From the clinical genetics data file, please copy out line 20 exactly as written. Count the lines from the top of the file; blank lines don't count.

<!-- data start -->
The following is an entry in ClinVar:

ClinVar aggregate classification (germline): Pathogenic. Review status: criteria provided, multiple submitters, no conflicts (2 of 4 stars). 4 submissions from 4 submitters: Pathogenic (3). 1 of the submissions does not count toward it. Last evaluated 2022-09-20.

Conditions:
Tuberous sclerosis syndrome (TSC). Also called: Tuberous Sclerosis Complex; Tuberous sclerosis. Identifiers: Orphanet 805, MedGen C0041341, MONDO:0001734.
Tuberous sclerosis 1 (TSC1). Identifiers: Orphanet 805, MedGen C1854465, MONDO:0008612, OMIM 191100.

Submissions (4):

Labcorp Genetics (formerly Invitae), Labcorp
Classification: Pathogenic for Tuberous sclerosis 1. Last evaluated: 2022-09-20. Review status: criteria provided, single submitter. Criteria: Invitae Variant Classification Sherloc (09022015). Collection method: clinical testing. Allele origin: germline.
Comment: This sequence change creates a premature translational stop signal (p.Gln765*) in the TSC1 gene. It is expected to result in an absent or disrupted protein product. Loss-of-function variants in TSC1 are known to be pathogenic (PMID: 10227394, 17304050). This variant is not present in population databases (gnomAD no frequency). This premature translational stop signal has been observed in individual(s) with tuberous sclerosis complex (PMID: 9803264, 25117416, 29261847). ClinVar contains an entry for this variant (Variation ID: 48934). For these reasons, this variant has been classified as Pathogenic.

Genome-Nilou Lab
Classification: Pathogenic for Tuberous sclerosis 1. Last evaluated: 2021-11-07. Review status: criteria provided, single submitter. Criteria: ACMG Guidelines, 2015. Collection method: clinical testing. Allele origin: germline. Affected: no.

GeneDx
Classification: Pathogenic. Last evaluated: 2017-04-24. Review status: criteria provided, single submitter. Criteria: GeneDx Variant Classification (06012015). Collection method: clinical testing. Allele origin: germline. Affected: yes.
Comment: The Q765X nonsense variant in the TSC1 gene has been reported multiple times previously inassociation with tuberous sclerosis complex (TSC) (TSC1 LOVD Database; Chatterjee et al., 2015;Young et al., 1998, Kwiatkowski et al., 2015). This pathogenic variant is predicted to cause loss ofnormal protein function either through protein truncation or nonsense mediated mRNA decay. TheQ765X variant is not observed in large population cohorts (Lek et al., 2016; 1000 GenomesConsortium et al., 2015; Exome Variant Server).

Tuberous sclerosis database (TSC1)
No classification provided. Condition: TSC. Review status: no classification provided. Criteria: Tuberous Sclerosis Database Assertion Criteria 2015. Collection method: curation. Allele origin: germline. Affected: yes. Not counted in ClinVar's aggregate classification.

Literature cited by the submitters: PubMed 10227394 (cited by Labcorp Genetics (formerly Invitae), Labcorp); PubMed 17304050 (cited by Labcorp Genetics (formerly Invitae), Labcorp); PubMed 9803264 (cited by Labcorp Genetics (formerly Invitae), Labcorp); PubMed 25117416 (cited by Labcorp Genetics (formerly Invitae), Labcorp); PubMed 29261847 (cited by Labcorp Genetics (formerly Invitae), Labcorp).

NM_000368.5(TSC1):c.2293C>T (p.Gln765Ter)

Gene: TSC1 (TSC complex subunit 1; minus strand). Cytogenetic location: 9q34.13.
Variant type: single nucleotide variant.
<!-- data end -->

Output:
Variant type: single nucleotide variant.